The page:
MOSCOW — Ukrainian President Viktor Yushchenko charged Tuesday that Russia has frustrated efforts to investigate a plot to kill him by dioxin poisoning during a presidential campaign in which Moscow backed his opponent.
In published remarks, Yushchenko did not explicitly accuse Russian authorities of involvement in the 2004 assassination attempt. But he implied that the dioxin came from Russia and said the Russian prosecutor general's office was protecting key Ukrainian suspects by ignoring requests for their extradition.
Yushchenko, a pro-Western leader seeking to steer Ukraine away from Moscow's influence, came close to death from the poisoning.
The president, interviewed by the British newspaper The Times and the French daily Le Figaro, said Russia has not cooperated in an effort to determine the source of the dioxin.
"Three laboratories in the world were producing dioxin of this formula," he said. "It is very easy to determine the origin of the substance; there is nothing magical about it. Two laboratories provided samples, but not the Russian side. This of course limits the possibilities of the investigation process."
London's Times reported that when asked whether Russia was responsible for his poisoning, Yushchenko replied: "If I respond to that question, then the investigation will have nothing to do. We need to question the people who had direct involvement in the case."
Yushchenko said investigators have answers to many questions. "The role of all of the individuals that might be involved in this case is already determined," he said. "The investigation knows who, when, where, which substance was used. There are three key people who are now in Russia. Ukraine has filed a request with the Russian prosecutor general's office about returning these people to Ukraine for the investigation."
Yushchenko said that although he had discussed the case directly with Russian President Vladimir V. Putin, "unfortunately there is no response to this issue whatsoever from the Russian side."
Viktor S. Chernomyrdin, the Russian ambassador to Ukraine, told reporters in Kiev, the Ukrainian capital, that he was "really surprised" to hear that Yushchenko had accused Russia of hindering the investigation.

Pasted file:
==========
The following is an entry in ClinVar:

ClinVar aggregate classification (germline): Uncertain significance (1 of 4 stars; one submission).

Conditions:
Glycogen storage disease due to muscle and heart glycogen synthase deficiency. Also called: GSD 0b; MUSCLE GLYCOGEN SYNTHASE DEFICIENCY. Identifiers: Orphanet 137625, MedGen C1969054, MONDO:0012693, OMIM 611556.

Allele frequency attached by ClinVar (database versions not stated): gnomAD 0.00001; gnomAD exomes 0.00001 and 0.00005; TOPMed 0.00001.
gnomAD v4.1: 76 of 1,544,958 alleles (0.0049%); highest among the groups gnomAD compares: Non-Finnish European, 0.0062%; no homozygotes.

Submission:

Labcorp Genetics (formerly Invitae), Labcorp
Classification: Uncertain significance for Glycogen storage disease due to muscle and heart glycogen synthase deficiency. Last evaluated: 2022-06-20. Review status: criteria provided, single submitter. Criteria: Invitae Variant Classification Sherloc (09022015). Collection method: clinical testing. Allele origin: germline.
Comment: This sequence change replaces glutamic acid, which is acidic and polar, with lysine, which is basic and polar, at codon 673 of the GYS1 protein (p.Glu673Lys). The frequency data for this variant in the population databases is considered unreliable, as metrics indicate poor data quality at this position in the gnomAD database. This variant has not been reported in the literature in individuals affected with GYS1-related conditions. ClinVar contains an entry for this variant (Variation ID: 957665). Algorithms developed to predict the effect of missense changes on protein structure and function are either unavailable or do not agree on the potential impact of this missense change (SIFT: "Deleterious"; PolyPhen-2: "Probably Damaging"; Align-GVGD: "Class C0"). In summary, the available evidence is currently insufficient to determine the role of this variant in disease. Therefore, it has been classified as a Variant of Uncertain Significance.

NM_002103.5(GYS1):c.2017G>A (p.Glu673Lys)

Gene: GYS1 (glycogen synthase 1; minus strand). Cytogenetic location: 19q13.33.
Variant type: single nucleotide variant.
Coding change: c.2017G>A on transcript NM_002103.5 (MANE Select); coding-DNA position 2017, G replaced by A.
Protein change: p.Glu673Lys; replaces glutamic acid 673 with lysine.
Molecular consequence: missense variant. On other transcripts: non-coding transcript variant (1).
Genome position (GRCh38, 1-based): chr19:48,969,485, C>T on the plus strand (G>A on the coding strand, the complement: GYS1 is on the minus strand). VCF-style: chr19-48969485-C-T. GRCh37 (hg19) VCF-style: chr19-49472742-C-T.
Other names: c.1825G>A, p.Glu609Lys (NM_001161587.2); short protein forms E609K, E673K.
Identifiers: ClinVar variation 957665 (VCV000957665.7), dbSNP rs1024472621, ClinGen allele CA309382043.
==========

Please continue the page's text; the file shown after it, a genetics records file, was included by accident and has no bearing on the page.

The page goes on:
"Why should we investigate it?" Chernomyrdin said, according to the Russian news agency Interfax. "You sort it out yourselves. You're always looking for someone hindering you."
Chernomyrdin apparently did not address the issue of extraditing suspects.
Yushchenko fell ill after having dinner with Ukraine's then-Security Service chief, Ihor Smeshko, and his deputy, Volodymyr Satsyuk, on Sept. 5, 2004. The dinner was at Satsyuk's country home.
Smeshko and Satsyuk have denied involvement in the poisoning. However, Satsyuk and an assistant reportedly left Ukraine after Yushchenko's victory in the presidential race, and might be among the targets of Ukraine's extradition request.
Yushchenko reported having a headache about three hours after the dinner, and by the next day had developed an acute stomachache. He later suffered pancreatitis. He then developed a facial rash. Blood tests confirmed severe dioxin poisoning.
It is not yet clear if Yushchenko will face long-term health problems from of the poisoning.
Yushchenko went on to defeat Viktor Yanukovich in a rerun of presidential balloting after initial results showing Yanukovich the winner were declared invalid because of fraud.
Yanukovich later made a comeback and is now prime minister. Conflicts between the two men led to a decision to schedule an early parliamentary election for Sept. 30.
Vadim Karasyov, director of the Kiev-based Institute for Global Strategies, said Yushchenko's comments might be intended as a warning to Moscow not to back Yanukovich in the upcoming election.
"Kiev is not yet accusing the Kremlin of direct involvement in that crime, but it is clearly sending a message that such a possibility exists," Karasyov said. "It means that Moscow needs to think twice before openly supporting [Yanukovich] if it doesn't want to have another kind of polonium scandal on its hands."
Sergei Markov, a prominent Russian political analyst with ties to the Kremlin, also linked Yushchenko's comments to the pending election, but said the intent was to distract attention from investigators' failure to solve the dioxin case.
"It is no secret that Yushchenko is extremely Russophobic," Markov said. "Right now Russia is being accused of hiding suspects who allegedly poisoned Alexander Litvinenko [the Kremlin critic who died in London last year from radioactive polonium-210 poisoning]. So why not pump up this scandal even further by throwing around another ungrounded poisoning accusation to make Russia look like a refuge for poisoners of all kinds?"
Times staff writer Sergei L. Loiko contributed to this report.